A Hacker Says They’ve Stolen One Billion People’s Data

The anonymous "ChinaDan" wants 10 Bitcoin for the 22 terabytes of data - all of which relates to Chinese citizens.
Aaron Drapkin

An anonymous hacker claims to have obtained data relating to 12.5% of the world’s population by breaching a police database in Shanghai, according to reports.

The move has spooked some companies like Binance – whose CEO is from china – into bolstering their user verification processes.

Despite knowledge of good password practices being more widespread than ever before – and the use of password managers becoming more common – data breaches continue to happen due to weak account credentials, system bugs, and sluggish approaches to updates.

One Billion Possibly Affected by Breach

A hacker known only as “ChinaDan” was spotted advertising more than 22 terabytes of data, concerning over one billion Chinese citizens.

The stolen information, which made its way onto Breach forums last week, was offered to anyone who could pay the purchase fee of 10 bitcoins (~$195,000).

“In 2022, the Shanghai National Police (SHGA) database was leaked. This database contains many TB of data and information on billions of Chinese citizens,” the Breach Forums post said.

The poster claimed the database contained “several billion case records, including: name, address, birthplace, national ID number, mobile number, all crime/case details.”

Is the Data Real?

Whoever is behind the breach has claimed that they were able to obtain the data via a local cloud provided by Alibaba Cloud subsidiary Aliyun, which is part of China's public security/police network.

There’s some evidence that the leak could be due to “a bug in an Elastic Search deployment by a gov[ernment] agency”, as Binance CEO Changpeng Zhao suggested on Twitter.

The individual behind the breach has actually already shared 750,000 records containing police call records, with the hope of intriguing prospective buyers and letting them verify that the data dump is genuine.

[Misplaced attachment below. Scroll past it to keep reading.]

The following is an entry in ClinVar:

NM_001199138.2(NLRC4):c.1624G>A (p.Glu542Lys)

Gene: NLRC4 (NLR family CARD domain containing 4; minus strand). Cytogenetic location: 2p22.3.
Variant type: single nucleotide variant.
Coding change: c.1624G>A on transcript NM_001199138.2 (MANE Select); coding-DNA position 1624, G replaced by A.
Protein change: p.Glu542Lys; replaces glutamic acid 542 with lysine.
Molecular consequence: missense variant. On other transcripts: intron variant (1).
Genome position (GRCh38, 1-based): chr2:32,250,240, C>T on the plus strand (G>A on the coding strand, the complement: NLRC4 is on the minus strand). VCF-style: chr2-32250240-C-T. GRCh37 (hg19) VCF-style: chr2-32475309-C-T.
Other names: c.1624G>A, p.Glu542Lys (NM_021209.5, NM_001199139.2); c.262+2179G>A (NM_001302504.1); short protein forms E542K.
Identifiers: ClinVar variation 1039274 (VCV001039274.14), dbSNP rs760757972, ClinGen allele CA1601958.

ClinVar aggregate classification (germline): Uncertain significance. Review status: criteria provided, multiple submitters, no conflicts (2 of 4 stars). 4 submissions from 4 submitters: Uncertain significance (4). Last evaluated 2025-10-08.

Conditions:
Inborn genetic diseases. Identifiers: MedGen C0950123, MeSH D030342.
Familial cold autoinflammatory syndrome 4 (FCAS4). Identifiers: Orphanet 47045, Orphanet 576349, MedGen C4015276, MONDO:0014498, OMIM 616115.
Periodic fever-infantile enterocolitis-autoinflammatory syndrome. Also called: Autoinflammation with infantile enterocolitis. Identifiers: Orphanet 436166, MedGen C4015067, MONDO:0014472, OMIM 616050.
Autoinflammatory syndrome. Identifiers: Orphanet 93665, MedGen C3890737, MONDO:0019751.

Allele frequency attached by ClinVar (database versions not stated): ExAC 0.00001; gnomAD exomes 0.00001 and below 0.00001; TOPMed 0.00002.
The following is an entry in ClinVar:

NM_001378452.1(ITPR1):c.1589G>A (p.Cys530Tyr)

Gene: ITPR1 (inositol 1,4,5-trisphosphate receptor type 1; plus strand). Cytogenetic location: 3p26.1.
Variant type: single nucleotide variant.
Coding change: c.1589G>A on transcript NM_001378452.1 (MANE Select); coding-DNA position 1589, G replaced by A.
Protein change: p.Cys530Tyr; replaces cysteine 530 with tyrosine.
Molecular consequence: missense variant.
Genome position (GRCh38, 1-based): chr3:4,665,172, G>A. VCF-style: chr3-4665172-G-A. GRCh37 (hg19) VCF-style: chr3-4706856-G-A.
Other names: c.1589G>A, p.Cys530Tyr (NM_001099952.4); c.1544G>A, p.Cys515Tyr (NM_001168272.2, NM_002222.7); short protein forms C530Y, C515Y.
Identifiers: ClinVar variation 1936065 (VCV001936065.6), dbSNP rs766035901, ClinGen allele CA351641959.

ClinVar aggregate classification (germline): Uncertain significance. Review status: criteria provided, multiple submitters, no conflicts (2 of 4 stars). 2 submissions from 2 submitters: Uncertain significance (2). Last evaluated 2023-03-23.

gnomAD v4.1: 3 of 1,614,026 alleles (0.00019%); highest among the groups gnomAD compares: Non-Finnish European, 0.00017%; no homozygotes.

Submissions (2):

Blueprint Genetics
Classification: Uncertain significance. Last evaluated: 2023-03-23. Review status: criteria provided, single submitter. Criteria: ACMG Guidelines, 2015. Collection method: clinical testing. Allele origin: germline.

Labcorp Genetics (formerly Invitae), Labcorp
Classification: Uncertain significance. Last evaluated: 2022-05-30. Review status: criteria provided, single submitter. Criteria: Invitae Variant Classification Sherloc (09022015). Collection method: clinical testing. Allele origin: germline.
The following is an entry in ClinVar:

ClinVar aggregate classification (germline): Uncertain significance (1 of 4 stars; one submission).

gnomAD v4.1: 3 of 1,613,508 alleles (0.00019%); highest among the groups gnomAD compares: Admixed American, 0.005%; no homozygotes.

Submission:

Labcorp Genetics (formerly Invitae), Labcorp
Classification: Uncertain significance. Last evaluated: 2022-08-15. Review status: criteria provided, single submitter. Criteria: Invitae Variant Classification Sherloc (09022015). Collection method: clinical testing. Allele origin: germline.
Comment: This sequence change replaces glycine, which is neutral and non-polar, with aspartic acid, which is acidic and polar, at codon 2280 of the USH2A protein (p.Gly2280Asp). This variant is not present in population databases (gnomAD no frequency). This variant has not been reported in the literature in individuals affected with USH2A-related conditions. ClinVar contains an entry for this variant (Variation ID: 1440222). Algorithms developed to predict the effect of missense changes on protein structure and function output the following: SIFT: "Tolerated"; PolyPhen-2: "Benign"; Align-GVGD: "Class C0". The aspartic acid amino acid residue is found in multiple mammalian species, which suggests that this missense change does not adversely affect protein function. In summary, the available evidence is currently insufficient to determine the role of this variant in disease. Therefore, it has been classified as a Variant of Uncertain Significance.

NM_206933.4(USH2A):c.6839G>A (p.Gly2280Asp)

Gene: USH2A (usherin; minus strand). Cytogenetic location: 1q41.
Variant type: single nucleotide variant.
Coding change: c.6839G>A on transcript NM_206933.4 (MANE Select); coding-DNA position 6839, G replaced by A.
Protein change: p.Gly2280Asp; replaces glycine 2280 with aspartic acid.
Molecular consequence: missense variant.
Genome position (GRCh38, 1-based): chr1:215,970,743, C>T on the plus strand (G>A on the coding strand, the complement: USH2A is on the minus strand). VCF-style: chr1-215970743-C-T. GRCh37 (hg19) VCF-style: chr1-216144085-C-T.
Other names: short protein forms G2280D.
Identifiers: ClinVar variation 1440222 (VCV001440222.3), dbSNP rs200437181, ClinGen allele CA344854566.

Yi Fu-Xian, a Senior Scientist at the University of Wisconsin-Madison told the Guardian that the database “contained information about almost all counties in China” including a tiny remote county in Tibet.

Extra Precautions

China’s most popular social media apps – including Weibo and WeChat – have seen an explosion of chatter about the alleged breach, but certain conversation topics and hashtags relating to the incident have been blocked.

The CEO of Binance, Changpeng Zhao, confirmed on Monday that his company was taking extra precautions to verify users in the wake of the incident.

The news is embarrassing for the Chinese government – themselves yet to comment on the leak – considering they’ve spent much of the last two years attempting to get Big Tech companies to ramp up their data security provisions.

How to Ensure Your Business Isn't Caught Up in a Breach

Although data breaches will continue to happen – and are likely to increase in frequency considering the current commercial availability of ransomware programs – there are things you can do to protect yourself and your business from having the data you hold leaked. Advised steps include:

  • Using password managers to create sufficiently long and unique passwords
  • Making sure software updates are implemented as soon as they're ready
  • Continuously reviewing user permissions and privileges for accounts in your organization
  • Using antivirus software to detect malware and stop it from exfiltrating data from your network
  • Making multi-factor authentication compulsory for all employee accounts
  • Strengthening Active Directory security
  • Running and repeating regular data security training with all staff

Following these steps is essential in 2022, and companies that don't will effectively be sitting ducks for any hacker that stumbles upon their network and takes a closer look. With such a market to sell data on the dark web, they've got all the motivation they need.

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Aaron Drapkin is a Senior Writer at Tech.co. He has been researching and writing about technology, politics, and society in print and online publications since graduating with a Philosophy degree from the University of Bristol three years ago. As a writer, Aaron takes a special interest in VPNs and project management software. He has been quoted in the Daily Mirror, Daily Express, The Daily Mail, Computer Weekly, and the Silicon Republic speaking on various privacy and cybersecurity issues, and has articles published in Wired, Vice, Metro, The Week, and Politics.co.uk covering a wide range of topics.

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